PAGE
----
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post #1 of 3
Thread Starter 
i would like to try it

to eat plain and in recipes

\what are reasonably priced ones and where do u get them?
post #2 of 3

Where are you located? Probably the best start on caviars would be a Russian market if there's one at all nearby.

Caviar is a specialy import thing. Caviar importers often carry a range of other high-priced items like truffles. There are some unscrupulous people in the trade and you don't want to go into buying large amounts of expensive eggs without knowing something about the trader from whom you're buying.

Fresh salmon caviar, which is moist and loose, not gooey or at all dry, is probably one of the easiest. Best source -- Russian or Eastern European market. You can see what it looks like and if it's fresh enough. Most of the good stuff is from Canada.

Mentaiko is spicy codish roe -- very popular in Japan and Korea. I like it.

Domestic sturgeon and paddlefish are very good, and as close to the good Russians and Iranians as you can get without spending the big bucks. Here's where the Russian and ethnic markets fail. They don't offer much along the line. High end liquor stores often carry caviar and other gourmet items as second lines; or you'll have to find a specialty caviar dealer -- probably where the liquor store gets all it's gourmet stuff, too.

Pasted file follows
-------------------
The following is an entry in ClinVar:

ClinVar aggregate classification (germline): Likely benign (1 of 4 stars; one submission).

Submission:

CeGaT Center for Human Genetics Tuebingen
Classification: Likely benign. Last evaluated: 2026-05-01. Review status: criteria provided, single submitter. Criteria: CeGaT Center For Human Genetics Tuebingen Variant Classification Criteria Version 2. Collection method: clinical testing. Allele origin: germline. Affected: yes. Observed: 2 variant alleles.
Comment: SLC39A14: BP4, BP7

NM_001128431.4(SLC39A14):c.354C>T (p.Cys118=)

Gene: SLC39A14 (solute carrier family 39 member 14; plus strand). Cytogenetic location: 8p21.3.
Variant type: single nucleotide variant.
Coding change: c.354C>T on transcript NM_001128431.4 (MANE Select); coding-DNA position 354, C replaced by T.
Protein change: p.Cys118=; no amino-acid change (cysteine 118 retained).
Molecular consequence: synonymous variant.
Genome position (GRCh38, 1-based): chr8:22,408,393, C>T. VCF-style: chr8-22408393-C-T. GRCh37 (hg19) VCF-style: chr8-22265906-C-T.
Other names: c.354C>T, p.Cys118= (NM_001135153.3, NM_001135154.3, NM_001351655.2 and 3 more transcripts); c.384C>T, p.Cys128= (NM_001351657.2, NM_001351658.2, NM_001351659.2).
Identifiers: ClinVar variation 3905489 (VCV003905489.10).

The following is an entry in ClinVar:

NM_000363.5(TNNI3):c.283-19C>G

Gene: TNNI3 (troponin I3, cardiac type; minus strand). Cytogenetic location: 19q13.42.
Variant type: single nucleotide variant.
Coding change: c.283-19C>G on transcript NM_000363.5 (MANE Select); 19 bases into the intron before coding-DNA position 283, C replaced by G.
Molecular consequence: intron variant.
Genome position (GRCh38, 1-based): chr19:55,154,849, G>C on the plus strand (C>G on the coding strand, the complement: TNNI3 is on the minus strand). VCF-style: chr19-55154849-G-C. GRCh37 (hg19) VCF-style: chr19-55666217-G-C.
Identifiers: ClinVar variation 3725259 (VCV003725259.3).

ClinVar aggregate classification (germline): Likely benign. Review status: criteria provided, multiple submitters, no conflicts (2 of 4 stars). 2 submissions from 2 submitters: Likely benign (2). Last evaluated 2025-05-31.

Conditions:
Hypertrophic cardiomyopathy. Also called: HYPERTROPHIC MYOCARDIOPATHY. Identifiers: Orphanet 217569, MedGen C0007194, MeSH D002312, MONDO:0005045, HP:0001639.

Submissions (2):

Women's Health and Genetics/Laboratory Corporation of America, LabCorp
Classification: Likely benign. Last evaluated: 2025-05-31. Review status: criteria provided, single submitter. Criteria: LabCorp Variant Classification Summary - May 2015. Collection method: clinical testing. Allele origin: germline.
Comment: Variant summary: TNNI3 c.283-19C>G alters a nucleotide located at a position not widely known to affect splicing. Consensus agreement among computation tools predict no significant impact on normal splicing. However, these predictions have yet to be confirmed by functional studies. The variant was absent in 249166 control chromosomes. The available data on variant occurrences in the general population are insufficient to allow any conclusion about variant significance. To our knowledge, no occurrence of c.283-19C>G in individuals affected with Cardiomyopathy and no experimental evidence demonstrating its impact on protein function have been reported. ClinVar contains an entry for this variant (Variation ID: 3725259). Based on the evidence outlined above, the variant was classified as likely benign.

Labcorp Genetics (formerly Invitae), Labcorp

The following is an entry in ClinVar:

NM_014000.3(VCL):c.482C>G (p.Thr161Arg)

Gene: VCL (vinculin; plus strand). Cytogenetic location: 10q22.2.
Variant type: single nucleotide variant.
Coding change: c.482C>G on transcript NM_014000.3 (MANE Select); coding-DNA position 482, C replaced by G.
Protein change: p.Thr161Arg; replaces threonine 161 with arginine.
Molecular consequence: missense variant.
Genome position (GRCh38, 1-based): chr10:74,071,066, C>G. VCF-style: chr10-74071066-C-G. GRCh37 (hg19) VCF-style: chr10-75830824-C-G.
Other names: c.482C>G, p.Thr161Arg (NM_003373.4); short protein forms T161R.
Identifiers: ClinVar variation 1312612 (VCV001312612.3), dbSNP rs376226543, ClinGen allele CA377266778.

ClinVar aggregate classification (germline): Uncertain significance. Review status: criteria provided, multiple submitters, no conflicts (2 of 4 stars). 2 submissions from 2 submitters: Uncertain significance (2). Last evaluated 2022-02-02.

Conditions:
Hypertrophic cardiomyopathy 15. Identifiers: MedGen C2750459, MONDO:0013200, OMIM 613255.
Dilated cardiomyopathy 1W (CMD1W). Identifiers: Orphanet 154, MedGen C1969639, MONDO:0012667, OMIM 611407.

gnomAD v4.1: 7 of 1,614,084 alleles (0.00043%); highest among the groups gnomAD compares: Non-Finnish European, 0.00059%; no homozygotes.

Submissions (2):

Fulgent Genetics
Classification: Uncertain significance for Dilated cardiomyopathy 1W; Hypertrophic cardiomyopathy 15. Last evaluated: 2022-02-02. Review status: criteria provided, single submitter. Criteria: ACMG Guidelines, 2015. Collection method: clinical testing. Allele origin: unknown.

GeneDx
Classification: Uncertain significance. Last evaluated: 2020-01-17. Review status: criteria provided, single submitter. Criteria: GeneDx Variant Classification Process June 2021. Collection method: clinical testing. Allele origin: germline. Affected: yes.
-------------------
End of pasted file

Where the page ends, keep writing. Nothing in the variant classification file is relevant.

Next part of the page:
For quality imported sturgeon eggs, probably (surrprise) a good Russian market, or a caviar supplier of good reputation. Personally, I don't do imported sturgeon eggs because there's so much pressure on the species.

You can get whitefish and lumpfish "caviars" at some supermarkets -- it's often available in a choice of black and gold. Stay away from the black, it's dyed and the dye will run. The gold is the natural color. Supermarket salmon caviar, in the glass jar, on the "gourmet" aisle, is typically very dry and salty. Maybe a little bit better than having black dye run into the sourcream. Use only when dyed or nothing else is available.

post #3 of 3
There are also some very good domestic (US) caviars being raised in California by Tsar Nicoulai. And Shuckman's Fish Co. in Louisville, Kentucky makes a good product. (I've had caviar from both, and enjoyed them very much.)

Problem is, none of the really good stuff is cheap. Even the least expensive whitefish roe costs more than you might want to throw around.

But as BDL notes, stay away from the horrible stuff on the supermarket shelf: caviar is a truly wonderful food, and that will put you off it forever.
"Notorious stickler" -- The New York Times, January 4, 2004
"Notorious stickler" -- The New York Times, January 4, 2004
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